Created by famed Japanese JRPG designer Akitoshi Kawazu in 1992, the SaGa franchise has been a quiet staple in games for generations. Outside of Japan, it’s seen relative success, but most players might be more familiar with it thanks to releases that aren’t directly related to the SaGa name. The Final Fantasy Legend were originally SaGa games, but due to the growing popularity of Final Fantasy in Western territories, at the time Squaresoft decided to rename them in order to bask in a much stronger brand.
Later on, SaGa games finally showed up on our shores with their name intact, and for the purposes of this review, we’ll be talking about the very first one canonically in the series, which was released in 2005 for the PlayStation 2 as Romancing SaGa: Minstrel Song. With much improved graphics, sound, and including, of course, a localization, it was the first attempt at introducing SaGa as SaGa to an outside audience. Through its quirky gameplay, it could definitely be put among the more niche of JRPGs on Sony’s console at the time.
With Square-Enix’s growing effort at porting a whole bunch of SaGa over the last few years, Romancing SaGa: Minstrel Song’s turn at the bat, with a “remaster” that includes the original, a re-release of the very first SaGa Super Famicom game, and some new content added in. Sadly, before this release, I had zero experience playing a SaGa game, let alone Romancing SaGa, so I’m not qualified to talk about what’s new exactly this time around, but I’m more than happy to go on about the overall quality of the complete package.
For starters, Romancing SaGa: Minstrel Song Remastered isn’t at all like your usual Square-Enix JRPG. You don’t jump into a story per se, nor are you introduced to predetermined characters with backstories or whatnot. No, instead you get to pick from 8 distinct archetypes and get dropped into the game world without much in the way of an introduction. In my case, as a warrior, I started out my adventure in a remote little village in the icy wastes of Valhalla, of all places.
But that’s just the tip of the proverbial iceberg. Combat in this JRPG is also different, but not at the outset. Sure, you fight in turned-based battles, but you don’t exactly level up. It all works around a point system where you have a certain number of them for every attack type at your disposal – their variety strictly tied to your character’s class – and the degradation that each weapon you’re holding.
Like any RPG, though, HP is at a premium in Romancing SaGa. You’ll still drop dead if it runs out, and in all honesty, the lack of a level up system of any kind isn’t much of an obstacle when playing this. The ridiculous starting difficulty just might, and since there’s no indication whatsoever that you can put together a party, it’s easy to simply head off on your first quest by your lonesome and get absolutely trounced by the opposition.
Then again, it seems like the developers in the remaster are very aware of that initial hump since whenever you hit the dust, you come back at a checkpoint right before engaging the enemy that offed you, giving you another go at them or a chance to run back if needed. This makes the game much more playable, even if it doesn’t do much in making it any easier or friendly. Then again, if my research into the franchise is to be believed, the SaGa games have always been this way, keen on giving you enough leeway to either really engage with its open-ended gameplay or keep you away from the game altogether.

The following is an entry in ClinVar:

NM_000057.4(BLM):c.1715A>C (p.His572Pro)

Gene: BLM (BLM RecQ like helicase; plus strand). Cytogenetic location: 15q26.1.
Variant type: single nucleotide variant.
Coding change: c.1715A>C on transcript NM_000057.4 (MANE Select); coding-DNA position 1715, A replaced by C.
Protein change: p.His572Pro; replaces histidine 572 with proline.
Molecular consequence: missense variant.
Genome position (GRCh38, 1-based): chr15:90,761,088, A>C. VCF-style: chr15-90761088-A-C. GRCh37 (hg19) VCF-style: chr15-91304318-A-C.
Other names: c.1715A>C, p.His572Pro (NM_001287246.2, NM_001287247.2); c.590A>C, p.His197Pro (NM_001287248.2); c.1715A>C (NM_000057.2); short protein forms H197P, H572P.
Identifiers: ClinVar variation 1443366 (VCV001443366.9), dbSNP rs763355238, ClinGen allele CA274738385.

If you stick to it, there’s a substantial traditional retro JRPG experience to be had with Romancing SaGa: Minstrel Song. This being my first foray into the series, I was surprised with just how much the designers of the game invested on making it a very worthwhile game that rewards you for your own drive to explore it rather than simply throw out everything it has going for it right out the gate, like most modern RPGs.
In the way its progression is put together, not making use of any sort of leveling up, Minstrel Song instead opts to having you mold the world that it takes place in instead of your character, in a way. You’re able to pick up and complete a number of quests as you tiptoe around the game world, and some of them come with stricter time limits than others, so it’s entirely up to you how to tackle them, if at all.
Due to that, this is the sort of game that for completionists is perfect for play with a guide at their side due to all the permutations when it comes to what should or shouldn’t be completed. Then again, if you do decide to go at it relying only on your wits like me, you’re also welcome to it, and it’s still an enjoyable romp that’s very unique from the garden variety RPGs available on the Switch eShop.
Given its age, it was great to see how well Romancing Saga: Minstrel Song made the transition to the Switch. Graphics aren’t all that beautiful, but they look sharp and smooth enough not to get in the way of the action. The visual presentation as a whole is very much of the time that the game was released originally, with basic low poly “chibified” characters running around stark environments. On the other hand, almost every single line of dialog is voice acted, which was a neat treat.
If you’re on the market for a different sort of JRPG and don’t mind having to do some digging in order to enjoy a real diamond in the rough, you really can’t go wrong with Romancing SaGa: Minstrel Song Remastered. It’s the sort of game that might just catch you off guard and by the time you realize it, you’ll be so enraptured by its spell that you’ll have no choice but to see it through to the end. It’s quite a ride.